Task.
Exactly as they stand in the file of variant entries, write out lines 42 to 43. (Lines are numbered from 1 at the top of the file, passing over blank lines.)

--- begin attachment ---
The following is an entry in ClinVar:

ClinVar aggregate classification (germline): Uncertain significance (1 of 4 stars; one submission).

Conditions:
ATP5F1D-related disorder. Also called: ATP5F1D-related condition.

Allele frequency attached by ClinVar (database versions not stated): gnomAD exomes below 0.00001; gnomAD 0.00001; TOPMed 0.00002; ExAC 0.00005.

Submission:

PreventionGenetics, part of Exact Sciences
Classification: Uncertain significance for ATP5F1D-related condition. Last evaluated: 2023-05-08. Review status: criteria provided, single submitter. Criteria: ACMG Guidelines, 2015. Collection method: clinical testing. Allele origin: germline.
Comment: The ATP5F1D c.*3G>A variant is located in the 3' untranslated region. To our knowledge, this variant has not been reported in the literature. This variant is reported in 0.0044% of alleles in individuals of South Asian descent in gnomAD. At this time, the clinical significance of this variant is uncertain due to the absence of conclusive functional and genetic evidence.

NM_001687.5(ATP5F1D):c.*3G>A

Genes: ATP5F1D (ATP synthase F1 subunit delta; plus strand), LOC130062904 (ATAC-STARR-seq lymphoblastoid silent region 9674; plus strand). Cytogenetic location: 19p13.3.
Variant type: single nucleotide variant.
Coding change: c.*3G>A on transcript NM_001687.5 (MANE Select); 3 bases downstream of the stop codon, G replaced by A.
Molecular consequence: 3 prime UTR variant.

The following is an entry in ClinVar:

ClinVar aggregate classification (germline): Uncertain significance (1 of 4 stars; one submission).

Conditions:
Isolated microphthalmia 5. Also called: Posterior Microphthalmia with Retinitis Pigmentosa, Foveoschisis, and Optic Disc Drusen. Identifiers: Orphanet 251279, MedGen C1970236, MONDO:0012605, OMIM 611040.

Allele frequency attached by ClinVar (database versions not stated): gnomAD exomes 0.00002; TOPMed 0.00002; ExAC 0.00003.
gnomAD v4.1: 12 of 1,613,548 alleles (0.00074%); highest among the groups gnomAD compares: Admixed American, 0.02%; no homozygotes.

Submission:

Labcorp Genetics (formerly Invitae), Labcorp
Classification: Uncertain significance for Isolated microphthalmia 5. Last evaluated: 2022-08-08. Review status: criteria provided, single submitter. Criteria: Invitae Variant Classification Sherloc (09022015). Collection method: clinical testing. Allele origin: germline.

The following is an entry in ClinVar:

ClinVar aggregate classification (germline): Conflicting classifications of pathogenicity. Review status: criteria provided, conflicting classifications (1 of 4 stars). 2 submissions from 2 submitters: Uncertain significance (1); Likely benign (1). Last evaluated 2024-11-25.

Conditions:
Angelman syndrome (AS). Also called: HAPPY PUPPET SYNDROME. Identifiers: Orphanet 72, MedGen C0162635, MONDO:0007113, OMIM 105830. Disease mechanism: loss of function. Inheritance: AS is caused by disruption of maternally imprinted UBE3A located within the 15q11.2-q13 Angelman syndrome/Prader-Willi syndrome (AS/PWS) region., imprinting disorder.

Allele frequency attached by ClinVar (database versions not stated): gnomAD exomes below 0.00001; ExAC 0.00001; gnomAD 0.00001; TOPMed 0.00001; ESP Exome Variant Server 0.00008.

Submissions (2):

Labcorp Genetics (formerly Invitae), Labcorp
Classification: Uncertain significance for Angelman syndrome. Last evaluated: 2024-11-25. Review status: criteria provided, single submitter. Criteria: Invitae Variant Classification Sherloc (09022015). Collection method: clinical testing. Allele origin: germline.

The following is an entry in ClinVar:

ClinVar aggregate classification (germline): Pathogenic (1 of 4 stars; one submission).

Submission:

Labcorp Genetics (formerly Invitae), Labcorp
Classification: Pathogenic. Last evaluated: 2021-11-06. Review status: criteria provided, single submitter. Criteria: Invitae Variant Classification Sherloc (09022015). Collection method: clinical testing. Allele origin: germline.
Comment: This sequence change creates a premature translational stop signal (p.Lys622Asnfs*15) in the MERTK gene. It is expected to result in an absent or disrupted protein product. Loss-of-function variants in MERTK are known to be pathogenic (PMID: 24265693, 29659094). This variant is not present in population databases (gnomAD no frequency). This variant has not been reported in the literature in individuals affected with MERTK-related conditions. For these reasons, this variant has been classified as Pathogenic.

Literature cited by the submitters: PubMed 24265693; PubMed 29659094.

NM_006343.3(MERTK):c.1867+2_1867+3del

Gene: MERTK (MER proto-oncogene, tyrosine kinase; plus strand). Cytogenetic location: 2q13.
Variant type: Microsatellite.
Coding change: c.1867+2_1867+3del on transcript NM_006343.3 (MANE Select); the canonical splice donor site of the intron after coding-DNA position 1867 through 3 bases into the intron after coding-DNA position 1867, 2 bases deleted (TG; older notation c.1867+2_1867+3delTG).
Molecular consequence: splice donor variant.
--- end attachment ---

Coding change: c.1867+2_1867+3del on transcript NM_006343.3 (MANE Select); the canonical splice donor site of the intron after coding-DNA position 1867 through 3 bases into the intron after coding-DNA position 1867, 2 bases deleted (TG; older notation c.1867+2_1867+3delTG).
Molecular consequence: splice donor variant.